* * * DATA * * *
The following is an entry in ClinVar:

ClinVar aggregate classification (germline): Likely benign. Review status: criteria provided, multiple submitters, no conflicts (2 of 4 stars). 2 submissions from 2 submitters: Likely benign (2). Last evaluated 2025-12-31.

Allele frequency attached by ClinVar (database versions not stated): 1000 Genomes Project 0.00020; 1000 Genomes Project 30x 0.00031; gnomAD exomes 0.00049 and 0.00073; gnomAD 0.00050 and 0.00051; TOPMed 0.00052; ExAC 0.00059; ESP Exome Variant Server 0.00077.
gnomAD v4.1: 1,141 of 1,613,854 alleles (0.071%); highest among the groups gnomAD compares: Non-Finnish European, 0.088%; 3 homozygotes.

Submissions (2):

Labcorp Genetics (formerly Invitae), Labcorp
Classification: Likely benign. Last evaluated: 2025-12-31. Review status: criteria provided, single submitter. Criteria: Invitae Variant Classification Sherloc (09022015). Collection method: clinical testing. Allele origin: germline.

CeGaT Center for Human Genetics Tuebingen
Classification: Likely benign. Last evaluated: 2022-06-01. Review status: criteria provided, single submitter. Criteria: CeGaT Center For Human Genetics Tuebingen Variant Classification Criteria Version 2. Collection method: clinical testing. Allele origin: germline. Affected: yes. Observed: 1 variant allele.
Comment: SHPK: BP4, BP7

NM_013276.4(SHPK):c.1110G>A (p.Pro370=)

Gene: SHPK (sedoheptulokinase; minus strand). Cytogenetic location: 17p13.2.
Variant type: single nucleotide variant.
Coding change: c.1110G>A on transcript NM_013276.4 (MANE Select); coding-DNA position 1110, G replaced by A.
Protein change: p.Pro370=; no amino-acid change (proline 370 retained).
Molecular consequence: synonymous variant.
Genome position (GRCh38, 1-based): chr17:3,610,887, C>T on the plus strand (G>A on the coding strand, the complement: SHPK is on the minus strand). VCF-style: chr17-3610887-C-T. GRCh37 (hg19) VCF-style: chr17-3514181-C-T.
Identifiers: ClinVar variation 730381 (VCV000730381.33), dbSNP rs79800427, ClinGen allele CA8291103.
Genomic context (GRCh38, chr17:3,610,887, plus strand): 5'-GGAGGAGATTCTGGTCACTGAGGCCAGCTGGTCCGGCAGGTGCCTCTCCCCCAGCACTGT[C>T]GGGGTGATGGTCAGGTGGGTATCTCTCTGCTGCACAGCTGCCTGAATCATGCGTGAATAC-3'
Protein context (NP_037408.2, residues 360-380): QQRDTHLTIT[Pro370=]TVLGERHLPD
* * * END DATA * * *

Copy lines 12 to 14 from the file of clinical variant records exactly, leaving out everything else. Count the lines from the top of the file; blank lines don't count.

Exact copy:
Gene: SHPK (sedoheptulokinase; minus strand). Cytogenetic location: 17p13.2.
Variant type: single nucleotide variant.
Coding change: c.1110G>A on transcript NM_013276.4 (MANE Select); coding-DNA position 1110, G replaced by A.